The well-known heavy construction equipment company CAT has now introduced a rugged and awesome piece of technology – the CAT S60 smartphone. It has the ability to withstand drops of almost two metres and can stay underwater at depths of more than five metres for longer than an hour, making it perfect for the construction industry. The phone has a thermal imaging camera and can even see through smoke! This revolutionary piece of technology offers the user the ability to see changes in temperature up to 30 metres away and can read specific temperatures between 15-23 metres. Actually the CAT S60 takes two photos simultaneously. The first one with the thermal camera and the second one with the standard lens after which the images are placed on top of each other. This provides a more detailed image that allows the user to pinpoint the exact locations of the heat signatures. Not only does the smartphone shoot stills, it can also take footage and timelapse videos. The user can apply spectrum filters and movable spot metres to live images as well as thermal images. The integrated thermal imaging smartphone can detect and resolve problems with machinery or a structure before they become problematic. The device enables the user to trace electrical faults or overloaded sockets, fix underfloor heating problems and identify insulation leaks. The possibilities with the CAT S60 are virtually endless.
6. Cab-less autonomous dump truck eliminates impractical 3-point-turns
Long before we started seeing Tesla’s and Google’s self-driving cars on the roads, Japanese equipment manufacturer Komatsu has been making self-driving vehicles for the mining industry from as early as 2008. Since then, more than 1 billion tons of cumulative materials have been hauled by their vehicles. Now they have developed an autonomous haul truck without a cab for an operator or human driver. The 458 ton autonomous and cab-less dump truck has no front- or back ends, enabling the vehicle to change direction without having to perform 3-point-turns. This is a huge productivity booster and time saver, especially in confined spaces and areas with uneven or slippery surface conditions. The fact that the truck has no cab also results in remarkable balance as the weight of the load can be distributed much more evenly.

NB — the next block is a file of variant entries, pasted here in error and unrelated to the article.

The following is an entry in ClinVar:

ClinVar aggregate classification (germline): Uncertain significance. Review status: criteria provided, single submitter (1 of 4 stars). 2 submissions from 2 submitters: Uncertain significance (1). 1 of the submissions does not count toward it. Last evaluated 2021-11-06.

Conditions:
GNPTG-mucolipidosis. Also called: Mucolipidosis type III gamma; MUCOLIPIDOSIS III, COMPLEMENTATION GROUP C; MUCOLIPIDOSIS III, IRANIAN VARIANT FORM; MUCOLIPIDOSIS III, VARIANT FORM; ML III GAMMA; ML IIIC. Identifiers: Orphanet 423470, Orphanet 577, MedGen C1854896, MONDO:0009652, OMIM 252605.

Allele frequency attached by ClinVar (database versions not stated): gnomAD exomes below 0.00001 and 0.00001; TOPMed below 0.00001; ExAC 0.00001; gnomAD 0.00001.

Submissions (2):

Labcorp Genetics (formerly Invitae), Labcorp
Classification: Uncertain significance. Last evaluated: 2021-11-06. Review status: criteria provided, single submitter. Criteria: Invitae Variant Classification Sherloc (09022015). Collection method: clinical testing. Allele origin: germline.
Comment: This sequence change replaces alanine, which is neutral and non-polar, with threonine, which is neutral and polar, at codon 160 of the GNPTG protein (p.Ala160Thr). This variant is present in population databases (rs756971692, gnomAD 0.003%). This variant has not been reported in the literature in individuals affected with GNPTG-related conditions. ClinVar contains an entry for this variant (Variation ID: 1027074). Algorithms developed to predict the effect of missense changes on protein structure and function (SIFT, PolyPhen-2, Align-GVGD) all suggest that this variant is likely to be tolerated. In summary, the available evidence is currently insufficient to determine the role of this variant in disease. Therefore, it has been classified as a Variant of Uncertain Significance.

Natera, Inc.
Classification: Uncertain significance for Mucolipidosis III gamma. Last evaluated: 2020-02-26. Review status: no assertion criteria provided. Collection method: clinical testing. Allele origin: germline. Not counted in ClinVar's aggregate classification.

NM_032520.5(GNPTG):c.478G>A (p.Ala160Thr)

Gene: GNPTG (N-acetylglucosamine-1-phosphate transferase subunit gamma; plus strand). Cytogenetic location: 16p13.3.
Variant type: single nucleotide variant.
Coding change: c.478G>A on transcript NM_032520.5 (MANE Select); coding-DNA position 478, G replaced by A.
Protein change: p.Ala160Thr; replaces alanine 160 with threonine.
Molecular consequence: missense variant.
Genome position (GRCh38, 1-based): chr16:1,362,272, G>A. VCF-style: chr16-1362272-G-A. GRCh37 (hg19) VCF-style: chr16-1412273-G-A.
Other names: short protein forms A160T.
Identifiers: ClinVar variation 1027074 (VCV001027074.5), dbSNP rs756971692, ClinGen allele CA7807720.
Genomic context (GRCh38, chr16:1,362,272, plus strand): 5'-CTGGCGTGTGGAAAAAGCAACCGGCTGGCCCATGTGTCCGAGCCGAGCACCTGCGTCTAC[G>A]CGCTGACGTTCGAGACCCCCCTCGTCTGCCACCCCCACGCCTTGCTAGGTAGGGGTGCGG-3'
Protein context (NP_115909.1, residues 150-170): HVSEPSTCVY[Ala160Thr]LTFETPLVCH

7. Robotic gloves designed for space now available on Earth
The RoboGlove was initially designed to enable astronauts to perform mechanical repairs on the International Space Station more efficiently and more quickly without suffering from muscle fatigue when back on Earth. The technology was originally developed by NASA and GM in 2012 but has now been licenced to Swedish medical tech company Bioservo Technologies. The RoboGlove makes use of artificial tendons and actuators to mimic human hand muscles. The pressure sensors in the gloves detect when the user holds an object, triggering an artificial tendon to strengthen the grip. This soft exoskeleton is lightweight and can greatly enhance the strength of the wearer. Other companies like Panasonic, BMW and Hyundai are also working on the development of exoskeletons to help workers in construction and manufacturing.
8. Surface-clinging drones to identify and inspect structural damage
Japanese company PRODRONE recently developed the flying and ‘clinging’ PD6-CI-L inspection drone to make the inspection of bridges and buildings more effective. Because most drones available today are not able to hover close to a structure while simultaneously handling gusts of wind, the Japanese manufacturer designed their drone to operate using negative pressure. This means that the drone basically ‘clings’ to the structure it’s inspecting. The drone is shaped in the form of an upside-down ‘L’, enabling it to cling to horizontal as well as vertical structures, making it especially suitable for bridge inspections. Because the PD6-CI-L is able to maintain a constant distance from the inspection area, the drone is capable of identifying cracks as thin as 0.1 mm.